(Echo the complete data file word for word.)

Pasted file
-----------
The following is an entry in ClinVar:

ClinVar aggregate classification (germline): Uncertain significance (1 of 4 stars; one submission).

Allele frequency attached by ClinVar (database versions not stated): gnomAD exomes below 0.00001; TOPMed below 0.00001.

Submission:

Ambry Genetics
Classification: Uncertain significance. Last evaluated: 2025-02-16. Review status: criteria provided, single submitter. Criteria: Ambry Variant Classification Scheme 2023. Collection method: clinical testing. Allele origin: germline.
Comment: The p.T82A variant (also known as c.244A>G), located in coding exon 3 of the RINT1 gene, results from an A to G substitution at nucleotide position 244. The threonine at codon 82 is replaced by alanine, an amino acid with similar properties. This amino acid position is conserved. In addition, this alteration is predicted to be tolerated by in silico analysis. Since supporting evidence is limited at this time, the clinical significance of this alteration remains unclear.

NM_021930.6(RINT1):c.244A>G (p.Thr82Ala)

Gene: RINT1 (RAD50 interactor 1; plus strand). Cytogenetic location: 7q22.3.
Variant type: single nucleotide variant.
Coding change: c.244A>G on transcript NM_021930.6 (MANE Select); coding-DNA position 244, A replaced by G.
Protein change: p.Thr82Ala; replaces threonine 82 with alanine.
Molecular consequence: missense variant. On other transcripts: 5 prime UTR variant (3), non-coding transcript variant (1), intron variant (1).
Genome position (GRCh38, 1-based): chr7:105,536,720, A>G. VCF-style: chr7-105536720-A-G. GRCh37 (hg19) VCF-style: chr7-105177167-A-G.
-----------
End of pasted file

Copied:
The following is an entry in ClinVar:

ClinVar aggregate classification (germline): Uncertain significance (1 of 4 stars; one submission).

Allele frequency attached by ClinVar (database versions not stated): gnomAD exomes below 0.00001; TOPMed below 0.00001.

Submission:

Ambry Genetics
Classification: Uncertain significance. Last evaluated: 2025-02-16. Review status: criteria provided, single submitter. Criteria: Ambry Variant Classification Scheme 2023. Collection method: clinical testing. Allele origin: germline.
Comment: The p.T82A variant (also known as c.244A>G), located in coding exon 3 of the RINT1 gene, results from an A to G substitution at nucleotide position 244. The threonine at codon 82 is replaced by alanine, an amino acid with similar properties. This amino acid position is conserved. In addition, this alteration is predicted to be tolerated by in silico analysis. Since supporting evidence is limited at this time, the clinical significance of this alteration remains unclear.

NM_021930.6(RINT1):c.244A>G (p.Thr82Ala)

Gene: RINT1 (RAD50 interactor 1; plus strand). Cytogenetic location: 7q22.3.
Variant type: single nucleotide variant.
Coding change: c.244A>G on transcript NM_021930.6 (MANE Select); coding-DNA position 244, A replaced by G.
Protein change: p.Thr82Ala; replaces threonine 82 with alanine.
Molecular consequence: missense variant. On other transcripts: 5 prime UTR variant (3), non-coding transcript variant (1), intron variant (1).
Genome position (GRCh38, 1-based): chr7:105,536,720, A>G. VCF-style: chr7-105536720-A-G. GRCh37 (hg19) VCF-style: chr7-105177167-A-G.